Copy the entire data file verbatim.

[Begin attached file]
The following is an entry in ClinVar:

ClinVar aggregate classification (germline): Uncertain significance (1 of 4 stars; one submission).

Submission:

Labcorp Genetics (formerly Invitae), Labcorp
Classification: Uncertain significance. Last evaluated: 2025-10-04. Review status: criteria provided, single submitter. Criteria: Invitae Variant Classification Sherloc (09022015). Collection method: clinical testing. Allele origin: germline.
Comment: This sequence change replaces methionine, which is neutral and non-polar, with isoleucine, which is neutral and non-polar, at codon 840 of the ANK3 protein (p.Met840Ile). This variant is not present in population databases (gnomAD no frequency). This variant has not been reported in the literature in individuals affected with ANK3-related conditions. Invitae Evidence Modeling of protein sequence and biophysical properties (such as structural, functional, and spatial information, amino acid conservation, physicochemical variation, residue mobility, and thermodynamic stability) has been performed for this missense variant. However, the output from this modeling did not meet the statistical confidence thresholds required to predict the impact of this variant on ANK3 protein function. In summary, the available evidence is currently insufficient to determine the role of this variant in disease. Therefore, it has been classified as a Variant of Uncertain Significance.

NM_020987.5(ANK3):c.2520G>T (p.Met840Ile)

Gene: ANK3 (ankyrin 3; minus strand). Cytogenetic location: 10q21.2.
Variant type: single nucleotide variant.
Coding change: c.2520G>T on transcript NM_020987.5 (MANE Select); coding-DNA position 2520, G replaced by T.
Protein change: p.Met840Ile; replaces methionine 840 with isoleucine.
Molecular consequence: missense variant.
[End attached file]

The following is an entry in ClinVar:

ClinVar aggregate classification (germline): Uncertain significance (1 of 4 stars; one submission).

Submission:

Labcorp Genetics (formerly Invitae), Labcorp
Classification: Uncertain significance. Last evaluated: 2025-10-04. Review status: criteria provided, single submitter. Criteria: Invitae Variant Classification Sherloc (09022015). Collection method: clinical testing. Allele origin: germline.
Comment: This sequence change replaces methionine, which is neutral and non-polar, with isoleucine, which is neutral and non-polar, at codon 840 of the ANK3 protein (p.Met840Ile). This variant is not present in population databases (gnomAD no frequency). This variant has not been reported in the literature in individuals affected with ANK3-related conditions. Invitae Evidence Modeling of protein sequence and biophysical properties (such as structural, functional, and spatial information, amino acid conservation, physicochemical variation, residue mobility, and thermodynamic stability) has been performed for this missense variant. However, the output from this modeling did not meet the statistical confidence thresholds required to predict the impact of this variant on ANK3 protein function. In summary, the available evidence is currently insufficient to determine the role of this variant in disease. Therefore, it has been classified as a Variant of Uncertain Significance.

NM_020987.5(ANK3):c.2520G>T (p.Met840Ile)

Gene: ANK3 (ankyrin 3; minus strand). Cytogenetic location: 10q21.2.
Variant type: single nucleotide variant.
Coding change: c.2520G>T on transcript NM_020987.5 (MANE Select); coding-DNA position 2520, G replaced by T.
Protein change: p.Met840Ile; replaces methionine 840 with isoleucine.
Molecular consequence: missense variant.